It is also important to make sure that the MDM providers offer zero-day support when new operating systems come out, because people will download them and can expose the organization to unexpected security risks.

The top two concerns were actually security and patient privacy, but the third one was around employee abuse of the devices. In some of the operating systems, and this is true for Apple and so we leverage this, have the ability to restrict what software gets loaded on to those devices. You can control what can or cannot be loaded on to those devices, and so this can stop people from downloading applications that they shouldn't be using at work or that will allow them to share sensitive data, either purposefully or by accident. A lot of this has to do with security and managing these devices around security.

What additional challenges do changing healthcare regulations pose?

Because every country has their own healthcare regulations and compliance can change there's concern about being able to quickly respond to new compliance requirements. This was illustrated from the results of the. The key is to have an environment and a technology that allows you to move swiftly. Mobile device management definitely allows you to do this. It's critical that all the capabilities that I have described, exist and are available.

Another issue is that sometimes organizations invest in technology but they don't necessarily have the right staff in place to make sure that they are well educated on the technology and ensure that they know how to use it in a proper way. It's important to make sure that they've got the right trained IT resources that can leverage MDM to its fullest so that when new compliance requirements or regulations change they can respond quickly.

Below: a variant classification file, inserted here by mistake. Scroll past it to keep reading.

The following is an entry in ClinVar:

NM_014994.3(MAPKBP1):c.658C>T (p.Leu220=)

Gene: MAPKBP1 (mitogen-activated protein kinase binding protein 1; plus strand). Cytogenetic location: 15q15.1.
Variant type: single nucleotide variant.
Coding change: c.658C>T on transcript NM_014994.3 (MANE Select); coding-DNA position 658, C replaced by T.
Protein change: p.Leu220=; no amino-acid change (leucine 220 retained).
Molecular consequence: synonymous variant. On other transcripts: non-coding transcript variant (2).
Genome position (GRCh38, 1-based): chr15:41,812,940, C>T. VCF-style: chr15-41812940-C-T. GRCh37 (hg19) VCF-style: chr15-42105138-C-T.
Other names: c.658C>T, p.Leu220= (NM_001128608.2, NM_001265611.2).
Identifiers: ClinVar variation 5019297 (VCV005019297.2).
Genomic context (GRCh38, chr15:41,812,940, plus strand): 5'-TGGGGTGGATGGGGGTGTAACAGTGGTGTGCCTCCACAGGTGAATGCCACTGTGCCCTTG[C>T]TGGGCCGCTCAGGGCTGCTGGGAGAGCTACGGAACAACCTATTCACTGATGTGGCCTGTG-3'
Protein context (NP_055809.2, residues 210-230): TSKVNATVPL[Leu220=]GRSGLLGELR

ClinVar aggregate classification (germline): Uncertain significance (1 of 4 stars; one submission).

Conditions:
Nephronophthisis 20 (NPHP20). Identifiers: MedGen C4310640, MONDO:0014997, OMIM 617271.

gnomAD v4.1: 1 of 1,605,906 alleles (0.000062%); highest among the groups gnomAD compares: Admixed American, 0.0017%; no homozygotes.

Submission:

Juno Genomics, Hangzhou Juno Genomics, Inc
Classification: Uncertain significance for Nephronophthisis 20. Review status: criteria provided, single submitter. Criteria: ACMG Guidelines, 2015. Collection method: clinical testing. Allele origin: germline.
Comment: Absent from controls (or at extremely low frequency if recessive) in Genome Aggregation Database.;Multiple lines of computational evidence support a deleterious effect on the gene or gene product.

What are the most important things to consider when putting a MDM solution in place?

It’s vital to pick the right mobile device management solution for the right devices. What I mean by that is the two most popular devices that you see being deployed in healthcare, as seen in the survey results, is both Android and iOS from Apple. Pretty much everything else after doesn't matter. Those are the two most important.

There are mobile device solutions out there that are what I call cross-platform. That means that they support both iOS and Android. The issue is that generic solutions that don't necessarily go deep on supporting all of the feature sets across both iOS and Android.

It does okay across both areas but when security and privacy is such an important issue and concern you want to pick those mobile device solutions that are focused. If you're deploying a mixed environment of both iOS and Android, you probably want two different mobile device solutions, one for iOS and one for Android.

Otherwise you won’t be able to compete with the security of solutions from specialised companies or be able to take advantage of all the native features. Generic solutions that cover both of them are not able to leverage all of those native capabilities.

What myths would you like to dispel about MDM in healthcare?

There is a myth that if you have a solution that you're safe, but this isn’t necessarily true. You have to be very proactive and make sure you have the right solution for the right types of devices, whether it's iOS or Android.

The key is to take advantage of all of the security capabilities that are available so that you can protect yourselves as much as possible. Also by having the right enabled and trained staff that can leverage that mobile device solution for an excellent benefit to the healthcare organization.

What do you think the future holds for MDM strategy in healthcare?